Tale/innlegg | Dato: 02.03.2015
- Faced with violence and extremism, we must stand by the values that extremists are seeking to destroy: diversity, openness and participation. We must uphold the fundamental right to freedom of expression and freedom of religion, sa statssekretær Bård Glad Pedersen på møtet i FNs menneskerettighetsråd.
2014 was a bleak year for human rights world-wide. Many look to this Council for concrete action.
While great progress has been made since the United Nations was founded 70 years ago, we are deeply concerned that – in many parts of the world – human rights are coming under increasing pressure.
Faced with violence and extremism, we must stand by the values that extremists are seeking to destroy: diversity, openness and participation. We must uphold the fundamental right to freedom of expression and freedom of religion.
We must protect minorities and fight against all discrimination, whether it is based on gender, race, religion, sexual orientation, or any other grounds.
We must oppose any attempts to invoke so-called traditional or religious values to justify discrimination.
We must increase awareness of the universality of human rights.
All over the world, people are demanding strengthened democracy, respect for human rights and sustainable development.
We must make sure that civil society is heard in the Human Rights Council and in all member states.
Freedom of expression is the foundation on which all other democratic rights and freedoms rest. We must react and respond when freedom of expression is challenged.
The brutal attacks in Paris and Copenhagen remind us again that we must stand up for fundamental freedoms. We need to confront extremism, prejudice and negative stereotypes in the public debate, and we must present sound counter-arguments.
In Oslo, young Muslims gathered thousands to form a symbolic human shield around the synagogue. A tremendous gesture of solidarity in the wake of the recent senseless killings.
Such initiatives should inspire us all to take action: to promote peace and build inclusive societies.
We face an unacceptable implementation gap between established norms and realities on the ground.
We must stand up against coordinated efforts by some states to undermine the work of the Human Rights Council.
The resolutions adopted by this Council addressing the grave and ongoing human rights violations in the DPRK, Iran, Belarus, Syria and Eritrea bear strong witness to the scope of the challenge.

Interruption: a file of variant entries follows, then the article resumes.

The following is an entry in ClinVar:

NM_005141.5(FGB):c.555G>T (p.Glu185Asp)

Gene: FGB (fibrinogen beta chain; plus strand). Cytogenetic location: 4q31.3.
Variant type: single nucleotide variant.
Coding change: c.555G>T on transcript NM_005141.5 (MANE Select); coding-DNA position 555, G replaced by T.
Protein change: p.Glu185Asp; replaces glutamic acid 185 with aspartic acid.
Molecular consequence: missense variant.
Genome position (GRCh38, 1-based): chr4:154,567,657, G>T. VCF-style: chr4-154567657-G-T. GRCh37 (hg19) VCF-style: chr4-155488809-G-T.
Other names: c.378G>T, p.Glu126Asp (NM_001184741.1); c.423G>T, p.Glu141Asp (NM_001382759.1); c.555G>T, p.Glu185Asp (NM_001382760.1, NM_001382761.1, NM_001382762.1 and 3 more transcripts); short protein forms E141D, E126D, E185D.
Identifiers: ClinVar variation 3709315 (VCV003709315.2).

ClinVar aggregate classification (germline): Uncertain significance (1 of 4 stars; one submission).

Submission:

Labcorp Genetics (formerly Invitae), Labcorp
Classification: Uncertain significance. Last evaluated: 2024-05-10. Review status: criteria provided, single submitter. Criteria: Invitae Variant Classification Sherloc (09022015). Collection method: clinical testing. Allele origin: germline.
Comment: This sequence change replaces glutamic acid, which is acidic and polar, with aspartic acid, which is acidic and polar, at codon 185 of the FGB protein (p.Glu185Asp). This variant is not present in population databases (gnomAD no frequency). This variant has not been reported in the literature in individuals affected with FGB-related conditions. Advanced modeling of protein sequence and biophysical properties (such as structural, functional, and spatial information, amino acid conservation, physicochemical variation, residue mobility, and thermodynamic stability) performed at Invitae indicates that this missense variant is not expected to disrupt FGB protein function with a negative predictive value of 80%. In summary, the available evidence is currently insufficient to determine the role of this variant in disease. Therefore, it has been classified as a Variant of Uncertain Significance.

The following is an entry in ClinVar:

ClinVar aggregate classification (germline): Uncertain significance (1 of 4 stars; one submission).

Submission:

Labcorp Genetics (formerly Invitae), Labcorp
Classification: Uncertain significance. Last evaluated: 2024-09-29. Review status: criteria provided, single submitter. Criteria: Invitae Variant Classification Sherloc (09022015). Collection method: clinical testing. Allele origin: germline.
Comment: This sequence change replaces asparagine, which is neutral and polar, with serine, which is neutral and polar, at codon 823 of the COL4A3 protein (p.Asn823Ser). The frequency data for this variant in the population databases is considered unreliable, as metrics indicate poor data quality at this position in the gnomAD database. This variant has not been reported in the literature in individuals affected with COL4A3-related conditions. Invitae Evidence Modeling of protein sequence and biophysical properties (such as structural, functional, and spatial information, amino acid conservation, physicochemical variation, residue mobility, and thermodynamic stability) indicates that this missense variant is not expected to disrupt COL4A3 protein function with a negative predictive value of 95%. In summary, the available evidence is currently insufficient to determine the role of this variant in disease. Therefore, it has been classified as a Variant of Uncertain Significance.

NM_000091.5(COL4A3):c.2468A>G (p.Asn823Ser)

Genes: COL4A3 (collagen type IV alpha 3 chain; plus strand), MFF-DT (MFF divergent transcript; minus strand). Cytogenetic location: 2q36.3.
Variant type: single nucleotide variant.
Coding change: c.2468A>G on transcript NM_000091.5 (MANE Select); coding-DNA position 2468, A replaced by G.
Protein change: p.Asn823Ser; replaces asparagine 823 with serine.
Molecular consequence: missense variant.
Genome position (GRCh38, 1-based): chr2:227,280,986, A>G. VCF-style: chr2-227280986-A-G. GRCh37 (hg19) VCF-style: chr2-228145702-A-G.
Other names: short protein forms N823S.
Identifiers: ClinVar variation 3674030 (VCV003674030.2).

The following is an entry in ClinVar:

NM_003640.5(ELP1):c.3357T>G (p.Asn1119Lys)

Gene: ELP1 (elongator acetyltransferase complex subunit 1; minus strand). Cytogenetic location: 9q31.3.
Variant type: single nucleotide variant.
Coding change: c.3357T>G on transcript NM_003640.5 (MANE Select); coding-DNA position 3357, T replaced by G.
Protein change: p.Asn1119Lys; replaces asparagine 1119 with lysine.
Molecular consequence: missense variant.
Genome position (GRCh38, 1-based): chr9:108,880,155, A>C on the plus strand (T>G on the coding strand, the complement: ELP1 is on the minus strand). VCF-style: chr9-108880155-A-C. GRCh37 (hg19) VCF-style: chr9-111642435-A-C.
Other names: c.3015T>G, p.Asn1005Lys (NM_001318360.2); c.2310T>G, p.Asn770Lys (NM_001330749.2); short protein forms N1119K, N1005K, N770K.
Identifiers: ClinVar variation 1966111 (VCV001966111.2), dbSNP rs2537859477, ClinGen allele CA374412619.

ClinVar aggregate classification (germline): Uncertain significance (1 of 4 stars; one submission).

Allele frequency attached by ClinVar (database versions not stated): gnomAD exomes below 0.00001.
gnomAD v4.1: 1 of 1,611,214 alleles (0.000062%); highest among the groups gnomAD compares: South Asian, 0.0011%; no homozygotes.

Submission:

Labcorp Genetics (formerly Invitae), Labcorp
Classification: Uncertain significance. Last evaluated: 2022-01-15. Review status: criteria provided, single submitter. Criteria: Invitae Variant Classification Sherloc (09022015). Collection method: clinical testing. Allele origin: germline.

Using the death penalty against juvenile offenders is clearly prohibited by international human rights law. Norway condemns the death sentence against Saman Naseem in Iran, and call on the Government of Iran to provide information about his status.
The meaningless sentence against human rights activist Raif Badawi in Saudi Arabia is a violation of internationally recognised legal norms and must be revoked.
We are deeply concerned by the continued harassment and imprisonment of human rights defenders in Bahrain.
We urge the Egyptian Government to stop harassment, and to release those who have been arrested for exercising their civil and political rights.
We are concerned by the increasing number of states, such as Russia, Azerbaijan and Ethiopia, that are introducing national legislation to restrict the legitimate activities of civil society.
The Human Rights Council has a number of tools at its disposal, but not all are as strong or as sharp as we need them to be.
The UPR has proved highly effective in calling attention to human rights concerns. But the follow up of accepted UPR recommendations could be much more effective.
We see a clear need to strengthen the capacity and ability of the UN human rights machinery to ensure better implementation on the ground.
The Special Procedures system can have a strong positive impact, but has insufficient capacity and support. We urge all states and members of the Council have a special responsibility in this regard to issue standing invitations and cooperate with all UN special rapporteurs.
Millions of people are innocent victims of brutal armed conflicts. Each one of us have a responsibility to protect civilians, and we need a strengthened humanitarian system to do so.
Putting human rights up front will help to reduce conflict and prevent appalling suffering and abuse.
The Office of the High Commissioner is severely under-resourced. The world needs a UN Human Rights Office that is independent, robust and relevant. It is essential that the Office of the High Commissioner gets a greater share of UN’s regular budget.
The UN Charter was built on the hard-won knowledge that without respect for human rights, peace will not be stable; without inclusion and equal opportunities, development will not be sustainable.
As UN Member States we must all step up to our responsibility to fulfil universal human rights for all.